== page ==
I found both arguments understandable but radically misconceived, and I said so in an article. About the first set of objections I wrote by way of analogy that taking a shower can be good for our well-being when we’re relatively clean, but it’s absolutely vital when we’re filthy. Waiting till we’re calm and content before sitting to do a centering practice is like showering only when we’re clean, or seeing a doctor only when we’re feeling well. Meditation, yoga asanas, breathwork, prayer, mindfulness—they don’t require calmness as a prerequisite; they produce that calmness. You can’t be too agitated to do the very things that are designed to reduce agitation. I argued that it’s precisely in conditions of turbulence and turmoil that we need the refuge of spiritual practice the most.
To the honorable and compassionate individuals who were busy making the world a better place, I said that the spiritual methods developed by the rishis of old and the mystics of all traditions are not escape mechanisms. They don’t necessarily lead to withdrawal or disinterested detachment. They’re not like tranquilizer darts or the drugs that turn mental patients into docile creatures. They don’t make you a religious fanatic who thinks God will take care of everything so we don’t have to bother, or a renunciate who sees the material world as a mere illusion and the human drama as a stage play they can witness without playing a role. On the contrary, I proposed, spiritual practices can be a foundation for engaged citizenship— and a platform for soulful, compassionate, effective action. It may seem too obvious to mention, but it was necessary to remind my activist friends that Mahatma Gandhi, Martin Luther King Jr., Jesus, and countless venerated saints were social warriors whose roots were planted firmly and deeply in spiritual soil.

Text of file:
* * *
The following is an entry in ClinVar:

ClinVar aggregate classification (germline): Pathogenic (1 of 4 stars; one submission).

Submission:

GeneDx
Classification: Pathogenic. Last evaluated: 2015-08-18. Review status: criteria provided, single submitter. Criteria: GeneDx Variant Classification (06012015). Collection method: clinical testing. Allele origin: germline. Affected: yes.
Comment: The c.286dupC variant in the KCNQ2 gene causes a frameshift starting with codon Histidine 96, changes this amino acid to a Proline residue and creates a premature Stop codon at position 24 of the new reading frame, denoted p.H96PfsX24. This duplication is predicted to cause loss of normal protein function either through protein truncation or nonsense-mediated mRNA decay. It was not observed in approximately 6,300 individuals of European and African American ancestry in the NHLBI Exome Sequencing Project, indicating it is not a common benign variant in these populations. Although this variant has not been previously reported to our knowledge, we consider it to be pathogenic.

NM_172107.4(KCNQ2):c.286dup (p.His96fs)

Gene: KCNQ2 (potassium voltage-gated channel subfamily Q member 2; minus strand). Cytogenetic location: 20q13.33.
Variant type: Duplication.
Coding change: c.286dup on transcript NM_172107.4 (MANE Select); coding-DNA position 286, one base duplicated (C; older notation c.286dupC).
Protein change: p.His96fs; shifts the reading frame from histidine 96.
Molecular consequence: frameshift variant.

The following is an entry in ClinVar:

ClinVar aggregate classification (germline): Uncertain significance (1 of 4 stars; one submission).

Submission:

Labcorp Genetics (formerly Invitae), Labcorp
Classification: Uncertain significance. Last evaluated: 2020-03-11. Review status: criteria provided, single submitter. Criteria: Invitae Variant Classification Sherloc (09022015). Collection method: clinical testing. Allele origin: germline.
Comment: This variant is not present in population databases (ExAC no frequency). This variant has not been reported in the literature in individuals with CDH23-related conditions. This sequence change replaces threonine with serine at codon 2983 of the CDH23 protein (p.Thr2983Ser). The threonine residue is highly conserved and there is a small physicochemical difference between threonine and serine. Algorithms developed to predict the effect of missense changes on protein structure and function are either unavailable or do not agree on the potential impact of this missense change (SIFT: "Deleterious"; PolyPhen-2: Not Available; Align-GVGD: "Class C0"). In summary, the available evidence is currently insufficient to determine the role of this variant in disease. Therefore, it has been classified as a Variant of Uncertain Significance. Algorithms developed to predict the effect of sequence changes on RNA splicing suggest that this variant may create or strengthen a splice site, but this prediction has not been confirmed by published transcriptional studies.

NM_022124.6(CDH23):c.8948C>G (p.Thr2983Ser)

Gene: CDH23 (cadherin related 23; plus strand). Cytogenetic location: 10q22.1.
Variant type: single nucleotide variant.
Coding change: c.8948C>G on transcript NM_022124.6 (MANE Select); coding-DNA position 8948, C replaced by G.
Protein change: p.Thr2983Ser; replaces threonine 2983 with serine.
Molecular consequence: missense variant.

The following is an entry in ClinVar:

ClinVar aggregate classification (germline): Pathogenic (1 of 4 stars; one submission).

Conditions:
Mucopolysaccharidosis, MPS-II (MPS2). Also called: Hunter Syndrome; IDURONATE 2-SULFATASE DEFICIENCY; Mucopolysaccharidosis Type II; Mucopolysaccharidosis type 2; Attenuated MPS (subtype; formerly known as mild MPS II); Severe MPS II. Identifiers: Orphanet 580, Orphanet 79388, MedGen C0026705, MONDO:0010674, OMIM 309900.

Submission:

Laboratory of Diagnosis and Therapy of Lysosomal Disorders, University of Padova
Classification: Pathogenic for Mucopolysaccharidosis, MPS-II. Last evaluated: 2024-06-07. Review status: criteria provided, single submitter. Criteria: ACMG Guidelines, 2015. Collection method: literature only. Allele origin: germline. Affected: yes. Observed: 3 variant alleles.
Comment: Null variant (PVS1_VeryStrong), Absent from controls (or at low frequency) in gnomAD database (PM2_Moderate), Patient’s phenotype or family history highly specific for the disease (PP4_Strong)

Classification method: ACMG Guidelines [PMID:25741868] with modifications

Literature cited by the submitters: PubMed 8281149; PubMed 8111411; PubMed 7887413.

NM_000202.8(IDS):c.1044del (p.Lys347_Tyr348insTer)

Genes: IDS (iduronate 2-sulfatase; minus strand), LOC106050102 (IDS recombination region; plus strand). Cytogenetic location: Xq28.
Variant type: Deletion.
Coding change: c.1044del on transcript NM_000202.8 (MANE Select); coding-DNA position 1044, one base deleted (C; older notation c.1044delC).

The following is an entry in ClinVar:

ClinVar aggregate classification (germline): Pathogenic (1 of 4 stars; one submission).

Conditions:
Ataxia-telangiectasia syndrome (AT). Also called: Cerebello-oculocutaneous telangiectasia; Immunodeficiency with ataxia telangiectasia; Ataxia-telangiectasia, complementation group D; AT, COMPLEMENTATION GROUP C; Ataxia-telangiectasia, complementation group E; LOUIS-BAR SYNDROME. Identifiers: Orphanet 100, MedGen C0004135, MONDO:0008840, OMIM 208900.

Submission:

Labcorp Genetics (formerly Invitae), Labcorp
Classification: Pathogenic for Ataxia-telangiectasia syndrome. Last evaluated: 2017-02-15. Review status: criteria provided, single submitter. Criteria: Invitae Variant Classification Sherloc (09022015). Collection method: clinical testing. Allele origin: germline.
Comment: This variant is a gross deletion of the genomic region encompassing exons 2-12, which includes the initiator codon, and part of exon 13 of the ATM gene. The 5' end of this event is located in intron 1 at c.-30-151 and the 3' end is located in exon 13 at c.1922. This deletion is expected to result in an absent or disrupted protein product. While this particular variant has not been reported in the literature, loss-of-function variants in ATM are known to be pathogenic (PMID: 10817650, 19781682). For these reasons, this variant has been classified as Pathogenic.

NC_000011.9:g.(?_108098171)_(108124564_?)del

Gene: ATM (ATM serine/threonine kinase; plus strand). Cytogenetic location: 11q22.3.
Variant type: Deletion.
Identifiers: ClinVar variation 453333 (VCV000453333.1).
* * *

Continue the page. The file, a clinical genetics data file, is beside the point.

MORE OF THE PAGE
The article was well received and led to conversations with the publisher of my previous book, Hay House, about expanding the core premise into a book.
Faced with filling a couple hundred pages mostly with practical tools, guidelines, and instructions, I began harvesting every practice I’d learned about over half a century. I ferreted out other methods to fill the gaps in my own knowledge base, drawing mainly from the yogic tradition. I favored techniques that have been validated by studies in psychology and neurophysiology.